When sisters, Bonnie, Denise, and Delores Dunning, formed the group Skyy, they joined with songwriters and producers Solomon Roberts Jr. and Randy Muller, to add melodious balance to the coalition of men in 1973. “That was the beginning of what Skyy was supposed to be,” says Solomon. “We weren’t even Skyy. We were female singers and a band. We put it together and after the band did so well, we decided to go out and do a hard record ourselves to see if we could repeat the success of Brass [Construction Band]. At that time, we decided we needed to come up with a name that would describe what we do. We didn’t want to sound like B.T. Express [Band], we didn’t want to sound like Brass [Construction band], We wanted to sound like us. We decided to take the funk of guys and the smooth classiness of what the ladies had, and combined that to make the sound of Skyy.”
Bonnie, Denise and Delores, were already in a group, performing for the Miss Black America New York State Paget, but after Randy heard the girls sing Old Man Rivers by The Temptations in Acappella, he needed to get them on-board with their already established male-group, Brass Construction. The faction came up with the name Skyy after recording a few EP’s in Solomn’s basement, which is where they recorded many of their hits.
The group signed to Sasoul Records in 1979, and lived up to their potential as one of the hottest bands in New York. Skyy lit the disco scene up with their accumulation of vocal and instrumental arrangements by dispelling hits like Call Me, Real Love, and Start of a Romance.
“A homegrown product of Brooklyn, New York, Skyy was formed in 1973 by songwriter/guitarist Solomon Roberts Jr. and producer/songwriter Randy Muller, and joined by the fabulous Dunning sisters—Denise, Delores and Bonne—who solidified the band’s place as one of the premiere dance and funk outfits of their day. Signed by Salsoul Records in the late ’70s, Skyy became wildly popular in New York’s emerging disco scene with a series of early hits like “First Time Around,” “High” and “Here’s to You.” The band then scored its biggest success with the crossover hit “Call Me” in 1981. With the death of disco and rise of hip-hop, Skyy took a tumble in the mid ’80s and lost its record deal when Salsoul closed its doors in 1986, but years later miraculously revived with two number one hits, “Start of a Romance” and “Real Love.” Unfortunately, the band couldn’t keep up the newfound momentum and disbanded in 1992. But four years the Dunning sisters got back together as the Ladies of Skyy and continue to perform the band’s signature hits with the joy and exuberance that won them countless fans in their glory days.”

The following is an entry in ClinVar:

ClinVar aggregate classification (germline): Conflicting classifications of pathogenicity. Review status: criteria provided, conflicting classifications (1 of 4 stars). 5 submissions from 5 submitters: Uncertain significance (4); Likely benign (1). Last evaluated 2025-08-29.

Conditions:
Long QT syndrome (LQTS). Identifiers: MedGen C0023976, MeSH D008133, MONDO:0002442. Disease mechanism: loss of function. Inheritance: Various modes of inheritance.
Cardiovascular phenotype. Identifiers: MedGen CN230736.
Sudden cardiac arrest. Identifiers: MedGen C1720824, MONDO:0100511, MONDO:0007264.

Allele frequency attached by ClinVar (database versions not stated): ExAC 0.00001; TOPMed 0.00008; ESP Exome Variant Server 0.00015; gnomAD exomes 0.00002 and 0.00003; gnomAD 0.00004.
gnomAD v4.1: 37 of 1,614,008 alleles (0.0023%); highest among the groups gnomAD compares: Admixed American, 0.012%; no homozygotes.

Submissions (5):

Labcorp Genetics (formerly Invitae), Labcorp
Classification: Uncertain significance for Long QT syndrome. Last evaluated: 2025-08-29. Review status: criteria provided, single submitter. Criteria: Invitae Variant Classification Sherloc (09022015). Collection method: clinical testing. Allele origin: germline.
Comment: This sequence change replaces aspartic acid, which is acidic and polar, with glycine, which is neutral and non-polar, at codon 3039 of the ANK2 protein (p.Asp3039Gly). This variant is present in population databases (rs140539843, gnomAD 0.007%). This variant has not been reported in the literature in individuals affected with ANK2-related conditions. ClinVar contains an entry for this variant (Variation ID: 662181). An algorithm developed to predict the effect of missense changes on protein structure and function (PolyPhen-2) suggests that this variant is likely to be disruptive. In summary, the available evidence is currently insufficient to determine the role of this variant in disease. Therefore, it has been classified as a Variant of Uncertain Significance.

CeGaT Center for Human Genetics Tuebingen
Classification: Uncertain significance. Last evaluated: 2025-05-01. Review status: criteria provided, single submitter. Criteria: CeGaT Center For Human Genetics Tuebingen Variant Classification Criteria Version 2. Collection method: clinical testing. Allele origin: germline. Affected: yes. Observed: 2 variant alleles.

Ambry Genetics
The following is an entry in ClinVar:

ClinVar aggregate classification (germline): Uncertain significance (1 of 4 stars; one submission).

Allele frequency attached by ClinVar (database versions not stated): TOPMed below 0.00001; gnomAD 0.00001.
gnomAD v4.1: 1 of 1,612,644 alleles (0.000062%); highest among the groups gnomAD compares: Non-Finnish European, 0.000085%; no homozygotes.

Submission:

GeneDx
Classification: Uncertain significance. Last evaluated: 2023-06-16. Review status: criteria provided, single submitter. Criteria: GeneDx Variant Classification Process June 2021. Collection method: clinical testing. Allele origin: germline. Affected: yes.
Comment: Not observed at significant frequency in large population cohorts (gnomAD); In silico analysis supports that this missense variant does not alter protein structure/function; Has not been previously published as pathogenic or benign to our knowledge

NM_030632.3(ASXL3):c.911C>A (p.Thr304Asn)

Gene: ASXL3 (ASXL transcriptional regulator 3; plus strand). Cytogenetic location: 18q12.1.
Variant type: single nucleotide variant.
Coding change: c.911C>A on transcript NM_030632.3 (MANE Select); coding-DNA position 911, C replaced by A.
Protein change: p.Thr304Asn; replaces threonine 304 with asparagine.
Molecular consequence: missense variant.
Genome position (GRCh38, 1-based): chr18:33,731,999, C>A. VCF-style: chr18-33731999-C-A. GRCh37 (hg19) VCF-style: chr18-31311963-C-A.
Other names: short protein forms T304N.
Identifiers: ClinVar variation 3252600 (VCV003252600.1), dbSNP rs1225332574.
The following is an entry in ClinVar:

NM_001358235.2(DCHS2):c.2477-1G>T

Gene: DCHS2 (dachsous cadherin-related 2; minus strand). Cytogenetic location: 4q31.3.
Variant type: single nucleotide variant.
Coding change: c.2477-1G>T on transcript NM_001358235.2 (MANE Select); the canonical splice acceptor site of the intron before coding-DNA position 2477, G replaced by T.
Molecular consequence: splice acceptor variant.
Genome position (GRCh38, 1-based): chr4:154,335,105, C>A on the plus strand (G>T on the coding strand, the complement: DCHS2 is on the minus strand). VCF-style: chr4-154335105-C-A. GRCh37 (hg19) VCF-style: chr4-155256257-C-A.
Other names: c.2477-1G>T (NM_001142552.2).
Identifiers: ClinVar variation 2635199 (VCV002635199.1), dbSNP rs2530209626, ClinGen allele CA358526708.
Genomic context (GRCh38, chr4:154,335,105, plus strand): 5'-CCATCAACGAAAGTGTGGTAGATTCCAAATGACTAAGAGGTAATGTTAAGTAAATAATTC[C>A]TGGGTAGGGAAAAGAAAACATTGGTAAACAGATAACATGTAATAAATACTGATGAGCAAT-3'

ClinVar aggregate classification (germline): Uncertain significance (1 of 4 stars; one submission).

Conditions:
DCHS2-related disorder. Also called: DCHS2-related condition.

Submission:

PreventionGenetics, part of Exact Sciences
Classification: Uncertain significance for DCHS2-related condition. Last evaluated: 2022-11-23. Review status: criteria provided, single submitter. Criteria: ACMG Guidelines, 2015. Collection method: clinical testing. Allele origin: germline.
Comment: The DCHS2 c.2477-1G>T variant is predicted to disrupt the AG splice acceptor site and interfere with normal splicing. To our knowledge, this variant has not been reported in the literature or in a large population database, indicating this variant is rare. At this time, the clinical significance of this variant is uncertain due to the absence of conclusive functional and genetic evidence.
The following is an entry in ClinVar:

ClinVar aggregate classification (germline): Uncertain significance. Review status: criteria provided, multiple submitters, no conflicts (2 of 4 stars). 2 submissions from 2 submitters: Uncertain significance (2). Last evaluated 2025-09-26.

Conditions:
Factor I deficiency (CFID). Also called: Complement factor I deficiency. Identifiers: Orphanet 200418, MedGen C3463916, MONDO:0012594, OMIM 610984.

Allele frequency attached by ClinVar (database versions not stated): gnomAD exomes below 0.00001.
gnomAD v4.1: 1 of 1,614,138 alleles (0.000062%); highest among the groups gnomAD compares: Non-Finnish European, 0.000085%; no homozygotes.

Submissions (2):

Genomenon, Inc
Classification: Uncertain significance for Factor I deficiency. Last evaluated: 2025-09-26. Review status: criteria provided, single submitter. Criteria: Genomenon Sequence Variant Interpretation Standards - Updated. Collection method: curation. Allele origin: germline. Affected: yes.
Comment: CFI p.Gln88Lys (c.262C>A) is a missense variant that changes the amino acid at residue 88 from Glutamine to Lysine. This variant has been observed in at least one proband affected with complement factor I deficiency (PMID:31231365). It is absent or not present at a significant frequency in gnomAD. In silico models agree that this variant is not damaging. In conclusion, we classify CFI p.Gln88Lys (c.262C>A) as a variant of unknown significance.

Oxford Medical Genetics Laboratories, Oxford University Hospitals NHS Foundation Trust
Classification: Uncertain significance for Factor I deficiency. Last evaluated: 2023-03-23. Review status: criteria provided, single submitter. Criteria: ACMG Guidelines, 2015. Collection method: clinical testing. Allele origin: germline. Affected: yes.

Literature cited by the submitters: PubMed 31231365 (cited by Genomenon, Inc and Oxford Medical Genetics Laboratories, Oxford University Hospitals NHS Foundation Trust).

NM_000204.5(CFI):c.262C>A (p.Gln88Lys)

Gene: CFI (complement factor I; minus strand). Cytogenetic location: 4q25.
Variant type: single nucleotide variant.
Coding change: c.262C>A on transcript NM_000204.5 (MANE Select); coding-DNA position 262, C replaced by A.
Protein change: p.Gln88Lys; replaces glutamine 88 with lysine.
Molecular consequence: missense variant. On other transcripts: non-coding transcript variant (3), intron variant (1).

Watch The Ladies of Skyy on the Next Episode Of TV One's "UNSUNG" on Sunday, March 15 At 10 P.M./9C
Why was it important for you to share your story on TV One Unsung?
D: Well, I am really particularly happy that they felt we were relevant enough to be considered for that show. When you look at the types of artist that they’ve had, its run quite the gamit of R&B music. It’s an amazing way to showcase a little bit more intimate look and profile of us as artist. To have been chosen, to have our story by them in their fashion, is really quite an honor for us. I think one of the very unique things about us is that we reinvented oursevs by carrying on through the Ladies of Skyy, and carrying on the music and the legacy of Skyy’s Music, so I’m really, really happy that the Unsung brand decied to pick us and consider us as an unsung group.
That’s interesting that you said you’re carrying on the legacy. This interview talks about the highs and lows of your career. Since watching the episode for yourself, how did that make you feel?
B: I would have to say that watching the episode and really telling the story—it was about telling the story. It brought back a lot of memories for myself and all of us. There were things that we probably had put in the backgrounds of our minds, and then when they started to ask us things, we started to relive certain areas in our career. I believe it really brought a sense of accomplishment, and not just for me, but my sisters and to the guys, by reminding us of a really great career that we’ve had. We are actually continuing Ladies of Skyy, because if there wasn’t a Skyy, there would not be Ladies of Skyy. This is a story that we really wanted to tell.
What were one of your memorable recording moments?